When my kids were little, I always made special food for Hallowe'en, whether it was blue mashed potatoes and green chicken or hot dogs baked in French rolls with bacon and cheddar, orange pumpkin bars for dessert. But kids grow up, and as the troops of midgets ringing my urban doorbell grew fewer and further between, I turned to grown-up parties with spicy sweet-potato soup. Hallowe'en comes in the narrow window when apples and plums are both in season, so I always make fall-window flan. This recipe owes its origin to French clafouti as interpreted by Julia Child as gratin de pommes in Mastering the Art of French Cooking,Volume Two. I've reduced the butter and flour combined the fruits and added flavorings. —magdance
medium apples, peeled and sliced
prune plums, pitted and quartered
butter (plus some for greasing pan)
rum, brandy or cointreau
In This Recipe
Sauté apples in butter in a 12" frying pan until partially soft and browning. Sprinkle with 2 T. sugar and watch heat carefully so sugar caramelizes without burning. Turn off heat.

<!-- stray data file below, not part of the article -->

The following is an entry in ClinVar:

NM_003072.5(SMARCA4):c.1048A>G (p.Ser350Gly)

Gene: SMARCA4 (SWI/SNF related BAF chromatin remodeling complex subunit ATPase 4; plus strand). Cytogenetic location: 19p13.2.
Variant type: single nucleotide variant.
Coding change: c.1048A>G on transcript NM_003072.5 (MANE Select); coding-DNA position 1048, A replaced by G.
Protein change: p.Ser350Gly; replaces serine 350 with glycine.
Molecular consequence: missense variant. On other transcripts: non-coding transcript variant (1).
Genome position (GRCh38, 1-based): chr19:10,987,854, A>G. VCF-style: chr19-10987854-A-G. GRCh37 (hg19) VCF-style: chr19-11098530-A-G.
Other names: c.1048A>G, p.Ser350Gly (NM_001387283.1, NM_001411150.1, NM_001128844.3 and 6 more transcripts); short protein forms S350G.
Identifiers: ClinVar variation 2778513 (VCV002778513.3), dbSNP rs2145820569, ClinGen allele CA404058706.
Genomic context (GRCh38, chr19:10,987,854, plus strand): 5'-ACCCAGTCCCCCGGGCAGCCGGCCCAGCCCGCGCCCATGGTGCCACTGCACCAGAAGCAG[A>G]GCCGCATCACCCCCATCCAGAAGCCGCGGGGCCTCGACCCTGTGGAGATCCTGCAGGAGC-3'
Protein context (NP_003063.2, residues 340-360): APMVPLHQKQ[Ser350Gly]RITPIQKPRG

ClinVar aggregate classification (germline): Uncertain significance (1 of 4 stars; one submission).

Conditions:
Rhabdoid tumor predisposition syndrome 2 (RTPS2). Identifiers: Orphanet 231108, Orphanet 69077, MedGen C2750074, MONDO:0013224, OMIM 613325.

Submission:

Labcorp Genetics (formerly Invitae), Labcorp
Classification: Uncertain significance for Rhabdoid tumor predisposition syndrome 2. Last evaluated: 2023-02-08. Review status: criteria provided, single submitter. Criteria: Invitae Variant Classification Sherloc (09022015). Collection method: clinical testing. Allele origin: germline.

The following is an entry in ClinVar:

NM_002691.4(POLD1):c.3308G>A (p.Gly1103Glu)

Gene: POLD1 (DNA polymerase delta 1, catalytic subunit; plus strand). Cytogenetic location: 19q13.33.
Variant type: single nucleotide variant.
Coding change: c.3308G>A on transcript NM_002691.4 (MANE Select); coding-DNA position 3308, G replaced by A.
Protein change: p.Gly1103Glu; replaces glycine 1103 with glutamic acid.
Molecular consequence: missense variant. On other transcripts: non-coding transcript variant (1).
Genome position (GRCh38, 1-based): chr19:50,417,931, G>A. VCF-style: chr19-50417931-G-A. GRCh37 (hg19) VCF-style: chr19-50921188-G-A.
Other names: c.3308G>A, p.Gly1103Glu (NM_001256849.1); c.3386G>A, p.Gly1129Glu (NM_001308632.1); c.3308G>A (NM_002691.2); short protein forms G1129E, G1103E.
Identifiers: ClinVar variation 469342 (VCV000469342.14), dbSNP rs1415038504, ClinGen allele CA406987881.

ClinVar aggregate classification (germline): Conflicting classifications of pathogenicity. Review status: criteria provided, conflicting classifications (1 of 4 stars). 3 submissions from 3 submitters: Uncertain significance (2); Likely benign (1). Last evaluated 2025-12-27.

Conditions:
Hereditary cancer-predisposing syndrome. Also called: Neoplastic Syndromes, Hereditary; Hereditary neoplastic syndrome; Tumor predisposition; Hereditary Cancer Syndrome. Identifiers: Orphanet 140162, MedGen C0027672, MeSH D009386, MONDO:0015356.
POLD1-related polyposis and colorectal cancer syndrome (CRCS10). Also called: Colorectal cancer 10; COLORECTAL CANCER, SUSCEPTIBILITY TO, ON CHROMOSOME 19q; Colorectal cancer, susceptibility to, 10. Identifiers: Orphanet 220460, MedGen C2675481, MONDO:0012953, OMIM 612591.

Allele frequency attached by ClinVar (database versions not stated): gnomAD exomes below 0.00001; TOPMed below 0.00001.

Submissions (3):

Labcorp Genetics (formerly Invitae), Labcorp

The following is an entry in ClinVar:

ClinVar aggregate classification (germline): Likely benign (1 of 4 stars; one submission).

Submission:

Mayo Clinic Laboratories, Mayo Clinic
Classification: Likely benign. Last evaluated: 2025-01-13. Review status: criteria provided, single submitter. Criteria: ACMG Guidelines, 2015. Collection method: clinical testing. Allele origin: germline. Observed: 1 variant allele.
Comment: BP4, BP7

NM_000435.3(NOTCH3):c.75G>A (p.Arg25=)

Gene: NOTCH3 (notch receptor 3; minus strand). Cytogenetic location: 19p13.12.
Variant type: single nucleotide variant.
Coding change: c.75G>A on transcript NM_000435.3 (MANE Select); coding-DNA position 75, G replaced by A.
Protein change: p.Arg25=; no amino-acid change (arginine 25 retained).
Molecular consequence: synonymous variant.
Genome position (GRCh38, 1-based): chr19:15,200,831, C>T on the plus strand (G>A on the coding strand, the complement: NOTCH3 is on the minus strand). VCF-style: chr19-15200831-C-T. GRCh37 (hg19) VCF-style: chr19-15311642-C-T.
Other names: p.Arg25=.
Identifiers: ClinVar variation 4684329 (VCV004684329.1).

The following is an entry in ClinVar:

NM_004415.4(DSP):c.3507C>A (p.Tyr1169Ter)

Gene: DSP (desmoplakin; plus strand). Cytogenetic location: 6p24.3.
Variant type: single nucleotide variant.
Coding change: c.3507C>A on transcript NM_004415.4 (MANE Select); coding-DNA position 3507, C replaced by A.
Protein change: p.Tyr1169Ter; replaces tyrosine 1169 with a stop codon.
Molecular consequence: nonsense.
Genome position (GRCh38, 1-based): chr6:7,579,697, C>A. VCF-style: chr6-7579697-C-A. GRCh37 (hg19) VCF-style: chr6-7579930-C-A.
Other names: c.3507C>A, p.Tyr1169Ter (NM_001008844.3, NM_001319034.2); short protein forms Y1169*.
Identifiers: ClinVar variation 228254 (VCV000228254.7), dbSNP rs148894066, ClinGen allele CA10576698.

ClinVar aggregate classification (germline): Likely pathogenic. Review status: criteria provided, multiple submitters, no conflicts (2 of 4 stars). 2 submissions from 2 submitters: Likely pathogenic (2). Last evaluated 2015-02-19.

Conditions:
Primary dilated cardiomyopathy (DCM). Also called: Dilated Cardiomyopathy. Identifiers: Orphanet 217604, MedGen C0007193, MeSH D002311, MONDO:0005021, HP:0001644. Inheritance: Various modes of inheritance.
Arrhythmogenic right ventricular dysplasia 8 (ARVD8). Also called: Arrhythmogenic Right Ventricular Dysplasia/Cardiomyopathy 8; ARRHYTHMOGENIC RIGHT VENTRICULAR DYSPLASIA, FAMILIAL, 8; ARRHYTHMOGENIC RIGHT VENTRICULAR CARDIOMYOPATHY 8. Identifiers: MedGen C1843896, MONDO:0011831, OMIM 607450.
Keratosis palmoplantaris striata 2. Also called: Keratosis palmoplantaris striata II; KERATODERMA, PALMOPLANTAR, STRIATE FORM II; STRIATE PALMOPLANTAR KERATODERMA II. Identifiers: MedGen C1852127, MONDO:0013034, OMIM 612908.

Put apples in a ring near the edges of a greased gratin or quiche pan, 9" or larger. Leave the center empty.
Deglaze the pan with 2 T. liquor, liqueur or fruit juice, and pour remaining liquid over the apples.
Cook plums in the same frying pan with another 2 T.sugar until the juices are released and thickened, about 5 minutes.
Mound plums in the center of gratin dish.
Beat eggs in a bowl with 2 T. sugar, add flour, cream, and vanilla. Pour custard over and around fruits. Bake 45 minutes at 360 degrees or until puffed and brown. Let cool a little and serve, or serve cold.